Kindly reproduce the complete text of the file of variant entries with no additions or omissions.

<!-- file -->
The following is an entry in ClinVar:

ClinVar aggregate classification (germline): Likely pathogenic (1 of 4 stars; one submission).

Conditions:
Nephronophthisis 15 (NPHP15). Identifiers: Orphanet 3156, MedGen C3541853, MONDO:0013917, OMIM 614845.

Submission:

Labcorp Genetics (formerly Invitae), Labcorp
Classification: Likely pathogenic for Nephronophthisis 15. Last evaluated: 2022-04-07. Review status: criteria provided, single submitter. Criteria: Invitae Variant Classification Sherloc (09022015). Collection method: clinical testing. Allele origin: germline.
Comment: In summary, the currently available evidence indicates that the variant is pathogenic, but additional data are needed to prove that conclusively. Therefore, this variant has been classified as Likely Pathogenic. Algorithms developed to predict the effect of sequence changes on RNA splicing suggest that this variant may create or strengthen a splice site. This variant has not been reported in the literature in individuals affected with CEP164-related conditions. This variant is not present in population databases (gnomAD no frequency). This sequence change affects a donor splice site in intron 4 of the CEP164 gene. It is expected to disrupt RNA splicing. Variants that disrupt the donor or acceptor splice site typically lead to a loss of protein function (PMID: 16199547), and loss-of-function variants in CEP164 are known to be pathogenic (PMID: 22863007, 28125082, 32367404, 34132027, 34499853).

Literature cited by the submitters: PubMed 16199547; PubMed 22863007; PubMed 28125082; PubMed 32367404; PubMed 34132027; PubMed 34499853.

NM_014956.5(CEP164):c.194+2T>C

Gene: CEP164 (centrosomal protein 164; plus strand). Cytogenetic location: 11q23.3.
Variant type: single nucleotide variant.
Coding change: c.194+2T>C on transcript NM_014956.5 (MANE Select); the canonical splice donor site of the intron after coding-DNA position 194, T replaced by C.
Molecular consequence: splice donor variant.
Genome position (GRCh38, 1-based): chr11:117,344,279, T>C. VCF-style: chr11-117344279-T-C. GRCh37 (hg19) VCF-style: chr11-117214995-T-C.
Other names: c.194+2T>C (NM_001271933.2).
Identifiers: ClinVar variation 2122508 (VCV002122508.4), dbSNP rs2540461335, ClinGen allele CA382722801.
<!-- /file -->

The following is an entry in ClinVar:

ClinVar aggregate classification (germline): Likely pathogenic (1 of 4 stars; one submission).

Conditions:
Nephronophthisis 15 (NPHP15). Identifiers: Orphanet 3156, MedGen C3541853, MONDO:0013917, OMIM 614845.

Submission:

Labcorp Genetics (formerly Invitae), Labcorp
Classification: Likely pathogenic for Nephronophthisis 15. Last evaluated: 2022-04-07. Review status: criteria provided, single submitter. Criteria: Invitae Variant Classification Sherloc (09022015). Collection method: clinical testing. Allele origin: germline.
Comment: In summary, the currently available evidence indicates that the variant is pathogenic, but additional data are needed to prove that conclusively. Therefore, this variant has been classified as Likely Pathogenic. Algorithms developed to predict the effect of sequence changes on RNA splicing suggest that this variant may create or strengthen a splice site. This variant has not been reported in the literature in individuals affected with CEP164-related conditions. This variant is not present in population databases (gnomAD no frequency). This sequence change affects a donor splice site in intron 4 of the CEP164 gene. It is expected to disrupt RNA splicing. Variants that disrupt the donor or acceptor splice site typically lead to a loss of protein function (PMID: 16199547), and loss-of-function variants in CEP164 are known to be pathogenic (PMID: 22863007, 28125082, 32367404, 34132027, 34499853).

Literature cited by the submitters: PubMed 16199547; PubMed 22863007; PubMed 28125082; PubMed 32367404; PubMed 34132027; PubMed 34499853.

NM_014956.5(CEP164):c.194+2T>C

Gene: CEP164 (centrosomal protein 164; plus strand). Cytogenetic location: 11q23.3.
Variant type: single nucleotide variant.
Coding change: c.194+2T>C on transcript NM_014956.5 (MANE Select); the canonical splice donor site of the intron after coding-DNA position 194, T replaced by C.
Molecular consequence: splice donor variant.
Genome position (GRCh38, 1-based): chr11:117,344,279, T>C. VCF-style: chr11-117344279-T-C. GRCh37 (hg19) VCF-style: chr11-117214995-T-C.
Other names: c.194+2T>C (NM_001271933.2).
Identifiers: ClinVar variation 2122508 (VCV002122508.4), dbSNP rs2540461335, ClinGen allele CA382722801.